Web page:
Home > Animal Rescue, Backyard Breeders, Blog the Change for Animals, Pet Adoption, Pet News, Pet Topics, Puppy Mills > Could You Support a Pet Store Who Adopts and Sells Pets?

Could You Support a Pet Store Who Adopts and Sells Pets?


Would you support a pet store that sells puppies and kitties from puppy mills?

What about a pet store that used to sell puppies and kitties but now only adopts dogs and cats from local rescues and animal shelters?

What about a pet store that sells puppies and kitties from puppy mills AND adopts animals out from a local rescue groups or animal shelters?

This is the discussion that is going on over at Animal Cafe and Dancing Dog Blog and Will My Dog Hate Me?.

Petland USA from a corporate standpoint, still sells puppies and kitties from puppy mills. You can read more about their history here (feel free to also sign the petition to ask them to stop). But, a few Petland franchisees are starting to implement a new business model, one that focuses on pet adoption and less on selling puppies. Some have chosen to stop selling puppies altogether while others are transitioning to pet adoption. I encourage you to listen to the full 24 minute interview with Mary Haight (from Dancing Dog Blog), Alan Caplan (a Petland Franchise Owner), and Pamela Hoebeck (Pet Match, a rescue group) to learn more about this controversial issue.

As anyone involved in animal welfare knows, there is rarely a black and white solution to pet over population and many other animal welfare issues in general. But Mary, Edie and Animal Cafe raise some serious questions for all of us to consider.

Is it okay for a rescue or shelter to support an organization that sells puppies and kitties when it also adopts animals to loving homes?

What if that organization is looking to get out of the puppy- and kitty-selling business, but needs time to transition the business AND needs local support from rescues and shelters to make that transition a viable one?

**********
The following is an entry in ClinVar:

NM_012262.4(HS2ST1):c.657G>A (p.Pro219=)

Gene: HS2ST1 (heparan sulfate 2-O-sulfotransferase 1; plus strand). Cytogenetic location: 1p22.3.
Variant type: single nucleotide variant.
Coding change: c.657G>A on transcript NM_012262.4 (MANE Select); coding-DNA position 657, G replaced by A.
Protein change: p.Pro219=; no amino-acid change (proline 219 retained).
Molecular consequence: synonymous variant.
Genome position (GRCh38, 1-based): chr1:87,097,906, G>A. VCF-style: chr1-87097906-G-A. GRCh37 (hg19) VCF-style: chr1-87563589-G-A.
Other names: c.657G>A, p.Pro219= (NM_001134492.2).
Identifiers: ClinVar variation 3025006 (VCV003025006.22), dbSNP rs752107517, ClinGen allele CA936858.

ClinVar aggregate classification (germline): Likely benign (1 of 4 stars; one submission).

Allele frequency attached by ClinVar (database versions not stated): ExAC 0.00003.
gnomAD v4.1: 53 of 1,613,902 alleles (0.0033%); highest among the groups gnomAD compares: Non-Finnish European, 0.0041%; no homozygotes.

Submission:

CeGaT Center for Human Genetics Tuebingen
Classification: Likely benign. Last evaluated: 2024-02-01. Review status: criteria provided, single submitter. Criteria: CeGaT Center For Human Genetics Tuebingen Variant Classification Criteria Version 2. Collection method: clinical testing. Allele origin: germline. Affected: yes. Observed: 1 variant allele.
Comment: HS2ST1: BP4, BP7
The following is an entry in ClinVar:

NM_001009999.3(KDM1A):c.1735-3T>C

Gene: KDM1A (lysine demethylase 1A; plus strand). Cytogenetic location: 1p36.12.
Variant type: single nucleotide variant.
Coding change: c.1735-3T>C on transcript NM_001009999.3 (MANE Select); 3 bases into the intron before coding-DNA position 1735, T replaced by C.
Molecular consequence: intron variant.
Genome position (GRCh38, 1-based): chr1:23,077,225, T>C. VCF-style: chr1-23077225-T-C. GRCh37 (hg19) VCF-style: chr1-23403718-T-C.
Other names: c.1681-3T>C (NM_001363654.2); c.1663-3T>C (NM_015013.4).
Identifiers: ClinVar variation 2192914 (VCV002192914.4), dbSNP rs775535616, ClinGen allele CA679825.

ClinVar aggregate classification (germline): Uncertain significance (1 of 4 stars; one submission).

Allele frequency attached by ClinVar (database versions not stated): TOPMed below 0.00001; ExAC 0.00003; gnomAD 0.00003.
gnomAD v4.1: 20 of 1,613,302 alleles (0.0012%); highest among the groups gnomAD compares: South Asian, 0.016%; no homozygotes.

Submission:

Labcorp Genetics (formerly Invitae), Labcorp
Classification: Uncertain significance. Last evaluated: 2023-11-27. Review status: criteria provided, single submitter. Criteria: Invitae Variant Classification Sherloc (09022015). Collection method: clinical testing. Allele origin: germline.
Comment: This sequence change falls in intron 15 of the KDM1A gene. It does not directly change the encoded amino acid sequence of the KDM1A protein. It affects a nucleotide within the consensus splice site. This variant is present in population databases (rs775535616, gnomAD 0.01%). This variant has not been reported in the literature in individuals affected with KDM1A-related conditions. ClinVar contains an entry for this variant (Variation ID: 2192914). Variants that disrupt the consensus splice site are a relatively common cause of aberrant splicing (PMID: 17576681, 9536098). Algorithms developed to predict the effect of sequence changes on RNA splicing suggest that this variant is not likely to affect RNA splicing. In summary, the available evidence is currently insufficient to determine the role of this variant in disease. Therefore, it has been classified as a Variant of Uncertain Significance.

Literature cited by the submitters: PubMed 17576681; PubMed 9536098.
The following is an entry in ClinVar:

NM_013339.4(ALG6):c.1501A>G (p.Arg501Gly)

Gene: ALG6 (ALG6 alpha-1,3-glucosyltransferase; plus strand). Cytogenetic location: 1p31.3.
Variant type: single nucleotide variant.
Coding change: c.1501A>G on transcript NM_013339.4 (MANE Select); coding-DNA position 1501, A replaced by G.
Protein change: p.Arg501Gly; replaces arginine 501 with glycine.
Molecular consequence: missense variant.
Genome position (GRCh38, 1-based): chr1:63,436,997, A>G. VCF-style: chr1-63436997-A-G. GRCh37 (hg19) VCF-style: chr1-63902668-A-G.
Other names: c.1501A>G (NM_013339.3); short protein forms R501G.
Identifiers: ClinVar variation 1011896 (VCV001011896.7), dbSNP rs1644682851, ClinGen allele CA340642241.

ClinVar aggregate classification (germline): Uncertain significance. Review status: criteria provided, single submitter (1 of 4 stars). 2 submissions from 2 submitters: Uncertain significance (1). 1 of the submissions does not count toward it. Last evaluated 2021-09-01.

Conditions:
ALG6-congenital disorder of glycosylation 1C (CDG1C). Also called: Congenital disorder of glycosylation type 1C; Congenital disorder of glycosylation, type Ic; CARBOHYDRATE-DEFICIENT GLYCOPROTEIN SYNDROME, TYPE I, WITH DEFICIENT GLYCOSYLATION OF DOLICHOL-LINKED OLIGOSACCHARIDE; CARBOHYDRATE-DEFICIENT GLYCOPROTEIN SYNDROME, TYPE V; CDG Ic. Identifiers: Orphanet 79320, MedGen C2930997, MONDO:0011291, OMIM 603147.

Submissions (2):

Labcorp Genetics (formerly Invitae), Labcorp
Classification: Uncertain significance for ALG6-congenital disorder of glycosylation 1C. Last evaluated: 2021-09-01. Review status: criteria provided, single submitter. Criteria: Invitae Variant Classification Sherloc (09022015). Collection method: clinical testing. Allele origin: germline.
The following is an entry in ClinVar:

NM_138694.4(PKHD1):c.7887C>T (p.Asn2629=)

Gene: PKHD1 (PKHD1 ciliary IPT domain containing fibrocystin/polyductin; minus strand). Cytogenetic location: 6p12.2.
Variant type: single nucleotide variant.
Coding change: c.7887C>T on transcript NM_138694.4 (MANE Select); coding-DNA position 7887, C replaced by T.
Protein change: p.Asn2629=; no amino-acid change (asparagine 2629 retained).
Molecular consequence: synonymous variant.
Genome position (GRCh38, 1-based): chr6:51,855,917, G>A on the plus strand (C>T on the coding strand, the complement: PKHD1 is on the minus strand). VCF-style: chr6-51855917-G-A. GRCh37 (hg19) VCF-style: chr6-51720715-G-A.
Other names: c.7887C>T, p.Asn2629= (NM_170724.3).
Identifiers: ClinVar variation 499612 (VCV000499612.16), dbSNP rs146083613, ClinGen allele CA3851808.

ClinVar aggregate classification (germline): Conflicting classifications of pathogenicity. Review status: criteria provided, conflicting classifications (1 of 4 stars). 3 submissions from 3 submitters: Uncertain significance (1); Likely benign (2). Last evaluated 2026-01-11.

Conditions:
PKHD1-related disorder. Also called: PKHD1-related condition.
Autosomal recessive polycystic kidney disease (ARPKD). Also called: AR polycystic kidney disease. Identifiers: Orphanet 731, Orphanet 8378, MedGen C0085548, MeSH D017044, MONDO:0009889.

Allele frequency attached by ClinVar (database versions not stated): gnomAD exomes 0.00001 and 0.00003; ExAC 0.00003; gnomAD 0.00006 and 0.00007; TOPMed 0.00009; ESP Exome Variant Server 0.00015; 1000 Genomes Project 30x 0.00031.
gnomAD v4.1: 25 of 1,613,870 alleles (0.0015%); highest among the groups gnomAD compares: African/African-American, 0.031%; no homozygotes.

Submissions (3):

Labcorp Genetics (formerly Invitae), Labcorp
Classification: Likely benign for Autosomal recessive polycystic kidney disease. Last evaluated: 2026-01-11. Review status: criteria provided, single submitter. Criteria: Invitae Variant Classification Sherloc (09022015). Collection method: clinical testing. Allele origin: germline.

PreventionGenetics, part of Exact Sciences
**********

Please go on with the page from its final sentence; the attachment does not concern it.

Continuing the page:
Do we as animal welfare advocates miss the chance at a possible solution because we are too stringent in our requirements? Do we need to look at this issue in a more balanced way?

And what about the cats and dogs sitting in a shelter now? Or the ones waiting in a foster home, just waiting for a chance at a new life? Do we deny them this chance because we need to stand on principle? Do we allow them to be euthanized instead, just so we can say that we took the high road and didn’t support Petland or another pet store?

These are all the questions running through my mind tonight. To be honest, I am conflicted. As an animal advocate, who happens to have pretty strong views on puppy mills, the thought of supporting a store still selling puppies from puppy mills is abhorrent to me. But, when that same pet store is also adopting dogs into good homes, well, that is quite a dilemma. Can I support such a move? And, what would it take to do so? It’s something I’m going to need to ponder a bit more.

What do you think?

I encourage you to comment on Mary Haight’s blog post at Dancing Dog Blog, Edie Jarolim’s blog post at Will My Dog Hate Me? and/or Animal Cafe.

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  1. October 27, 2011 at 3:03 AM

    Yes, I agree Mel – this is very tough discussion we need to have with ourselves and each other.. Petland has, after all, been targeted as the most reviled of corporations by animal welfare and animal rights proponents, right up there Hunte corporation and their puppy mills. We have had many years of bashing them. Has it changed anything at all at Corporate? No. The wagons have been circled in tighter formation. I think it’s time to try another approach, and it looks like some Petland franchisees think so too.

    Do we nip that kind of change in the bud by shunning them, or by telling them they are not doing enough and should just change overnight? Tough questions. Maybe we can sort a few answers out if we all think about this, discuss and write about it.

  2. October 27, 2011 at 7:31 AM